ESTHER SANDLER - KEEPSAKE


Craft: The title of your show at Craft is ‘Keepsake’ and I wanted to ask you about this idea of the memento/keepsake more generally and in the context of your body of work. Traditionally, keepsakes (more often than not), are inanimate objects  – a locket, a coin, maybe a remnant of something living like a shell or a lock of hair and so on… What does this concept of ‘the keepsake’ hold for you and was there something deliberate in this idea of capturing and translating living material through your painterly style into a memento for nature?

ES: For me, a keepsake is anything - generally a physical object – that holds a special significance, be it for a specific memory, a time, a place, a moment. I see myself as a bit of a collector of things, often picking up little things from nature as I go for a walk or when I am travelling. The leaf or rock that I am drawn to for some reason or another, perhaps a curious shape or colour, is begging me to look at it, to consider it and be present in that specific moment in time. These little keepsakes from nature often find themselves onto windowsills and shelves in my house, reminding me of these moments of clarity and connection found amidst the routine of everyday life. The Keepsake collection is a tribute to these moments spent in nature, giving a new life of significance to the otherwise ordinary. This sort of philosophy also extends itself to the exhibition pieces themselves, within my approach to handmade making and consideration of materials. It is my hope that these garments, textiles and ceramics will be treasured for more than just their physicality and may perhaps become keepsakes in the eyes of their owners.

 

Craft: You talk about the difference in your introduction between overgrown foliage and carefully manicured garden – how did your decision to explore this binary and juxtapose both in your collection come about?

ES: Exploring this contrast between wild and curated foliage is a reflection on the way nature appears to me in my daily life. I’m obsessed with nature in its natural state but also curious about our interpretation of nature in a domestic setting - the way that we tame it and curate it and the reasons why we do this.
 

Craft: The garments you’ve created for this show represent a further step towards a Togetherness clothing line – how have you found this process of creating and adapting your illustration for the body?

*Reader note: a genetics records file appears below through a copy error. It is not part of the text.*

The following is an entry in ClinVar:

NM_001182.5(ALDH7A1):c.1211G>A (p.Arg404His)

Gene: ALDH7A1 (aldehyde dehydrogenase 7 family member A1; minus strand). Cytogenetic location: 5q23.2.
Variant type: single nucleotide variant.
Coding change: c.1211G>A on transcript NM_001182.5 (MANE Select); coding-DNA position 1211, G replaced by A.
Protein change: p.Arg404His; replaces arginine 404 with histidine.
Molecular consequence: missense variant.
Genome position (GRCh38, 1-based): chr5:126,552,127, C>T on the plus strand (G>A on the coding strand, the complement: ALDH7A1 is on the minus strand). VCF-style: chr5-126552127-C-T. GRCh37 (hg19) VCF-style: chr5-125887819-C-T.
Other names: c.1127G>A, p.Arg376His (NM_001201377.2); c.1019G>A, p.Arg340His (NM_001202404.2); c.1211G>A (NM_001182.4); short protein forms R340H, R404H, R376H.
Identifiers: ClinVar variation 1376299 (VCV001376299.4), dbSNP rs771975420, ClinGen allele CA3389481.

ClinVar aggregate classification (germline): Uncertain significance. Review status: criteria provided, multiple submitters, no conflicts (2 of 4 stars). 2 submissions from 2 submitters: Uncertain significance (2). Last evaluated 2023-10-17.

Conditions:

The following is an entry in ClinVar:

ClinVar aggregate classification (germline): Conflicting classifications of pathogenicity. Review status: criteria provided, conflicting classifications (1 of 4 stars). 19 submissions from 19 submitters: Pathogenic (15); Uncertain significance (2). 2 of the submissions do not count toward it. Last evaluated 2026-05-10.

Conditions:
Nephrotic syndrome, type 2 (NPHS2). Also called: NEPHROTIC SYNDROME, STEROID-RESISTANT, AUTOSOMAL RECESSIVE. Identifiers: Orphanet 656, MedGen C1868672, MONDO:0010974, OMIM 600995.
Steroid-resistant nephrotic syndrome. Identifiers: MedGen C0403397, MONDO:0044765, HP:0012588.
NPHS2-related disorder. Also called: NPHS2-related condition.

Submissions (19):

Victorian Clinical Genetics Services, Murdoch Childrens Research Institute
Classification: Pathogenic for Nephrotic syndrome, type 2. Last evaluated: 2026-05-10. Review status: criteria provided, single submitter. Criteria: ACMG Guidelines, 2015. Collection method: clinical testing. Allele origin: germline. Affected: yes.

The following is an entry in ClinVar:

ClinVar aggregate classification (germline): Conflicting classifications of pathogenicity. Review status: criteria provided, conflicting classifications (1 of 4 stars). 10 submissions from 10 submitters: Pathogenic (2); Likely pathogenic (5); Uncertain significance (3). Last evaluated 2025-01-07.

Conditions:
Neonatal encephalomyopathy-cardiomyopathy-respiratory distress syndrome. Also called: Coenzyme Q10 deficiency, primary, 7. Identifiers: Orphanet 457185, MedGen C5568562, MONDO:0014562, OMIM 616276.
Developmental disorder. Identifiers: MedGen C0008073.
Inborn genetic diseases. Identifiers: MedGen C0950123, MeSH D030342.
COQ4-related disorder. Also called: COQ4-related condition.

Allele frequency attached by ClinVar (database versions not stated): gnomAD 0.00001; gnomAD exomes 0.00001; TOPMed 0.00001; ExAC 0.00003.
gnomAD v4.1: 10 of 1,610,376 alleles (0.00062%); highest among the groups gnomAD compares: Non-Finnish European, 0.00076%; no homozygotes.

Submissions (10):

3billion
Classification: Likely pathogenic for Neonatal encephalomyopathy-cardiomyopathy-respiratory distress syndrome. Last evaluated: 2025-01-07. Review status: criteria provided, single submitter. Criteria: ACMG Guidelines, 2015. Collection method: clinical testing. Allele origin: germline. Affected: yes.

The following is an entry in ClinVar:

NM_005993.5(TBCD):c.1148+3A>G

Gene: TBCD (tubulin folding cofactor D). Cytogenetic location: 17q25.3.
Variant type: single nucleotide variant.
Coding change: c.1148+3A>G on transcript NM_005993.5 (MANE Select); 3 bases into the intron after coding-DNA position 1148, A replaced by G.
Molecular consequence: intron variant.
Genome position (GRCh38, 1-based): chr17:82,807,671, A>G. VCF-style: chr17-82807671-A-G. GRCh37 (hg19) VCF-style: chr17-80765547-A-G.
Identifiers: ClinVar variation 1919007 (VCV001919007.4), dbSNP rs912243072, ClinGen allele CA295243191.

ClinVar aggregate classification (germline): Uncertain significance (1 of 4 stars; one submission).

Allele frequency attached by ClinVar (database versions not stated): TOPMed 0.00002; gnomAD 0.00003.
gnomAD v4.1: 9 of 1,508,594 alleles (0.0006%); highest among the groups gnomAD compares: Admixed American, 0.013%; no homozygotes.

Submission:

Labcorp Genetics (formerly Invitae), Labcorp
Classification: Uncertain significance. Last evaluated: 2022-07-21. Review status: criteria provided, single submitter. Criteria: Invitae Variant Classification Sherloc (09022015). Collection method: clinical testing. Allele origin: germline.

ES: The main difference for me has been in the scale of my designs, being that I am able to have a much larger canvas to explore compared with my previous products such as bags and cushions. It has been challenging and exciting to be able to play with the size and position of motifs, to explore what is happening on the front versus the reverse of a garment, the shoulder versus the hem.
 

Craft: Favourite plant scene/s in a work of literature or cinema?

ES: I’ve found this question hard to answer, mainly because I have a terrible memory and cannot think of anything specific! The first thing that came to mind were the books of my favourite childhood author Enid Blyton. I remember being so captivated and enthralled with descriptions of forests, rivers and plants and came away from these with a sense of adventure and exploration. I wanted to feel this captivation by nature! 

 

Craft: You’ve worked with many major labels collaboratively, creating textiles and packaging for various objects and contexts. How has this experience of working with larger organisations and companies influenced your smaller personal practice?

ES: I feel my experience with larger brands has allowed me to gain the knowledge to be able to pick and choose elements that are important to my label. Practically speaking, when working with a specific brief for a client there is always a particular target market and product outcome in mind and this may not always be something I connect with. There is no time for exploration and play. So this exploration becomes an important part of my practice and I try to embrace the unknowns of an idea and see where it takes me. My experience has also made me aware of the many facets that go into creating a product from start to finish. I try to give equal importance and consideration to all of these aspects when creating, from the textile design to the object design, the quality of the materials, craftsmanship, functionality, branding etc.

 

Craft: Does time in the garden, or time in the wilderness, nourish your knowledge of foliage and help you to find nuances that make plant life recognisable within your work?

ES: Yes definitely! Spending time in nature is very important to me to both nourish me and inspire my creativity. As I become more and more obsessed with gardening I’ve gain a bit more knowledge of specific plants and these do make their way into my work but are often more abstract interpretations. I’m not trying to create a botanically accurate depiction of nature by any means, but these nuances of plant life are recognisable to me!

 

Craft: The designs in your work are very painterly and hand drawn, at what stage does the design process for you exist on paper? Is the hand drawn always a component of your work?

ES: I always try to create by hand within my own work for Togetherness Design as time rarely permits this within commercial work. I feel the hand drawn adds an element of warmth and authenticity to my work that is impossible to reproduce by digital drawing methods. My prints all begin life as ink, gouache, watercolour or pencil and are often painted in layers which are then arranged and repeated on the computer.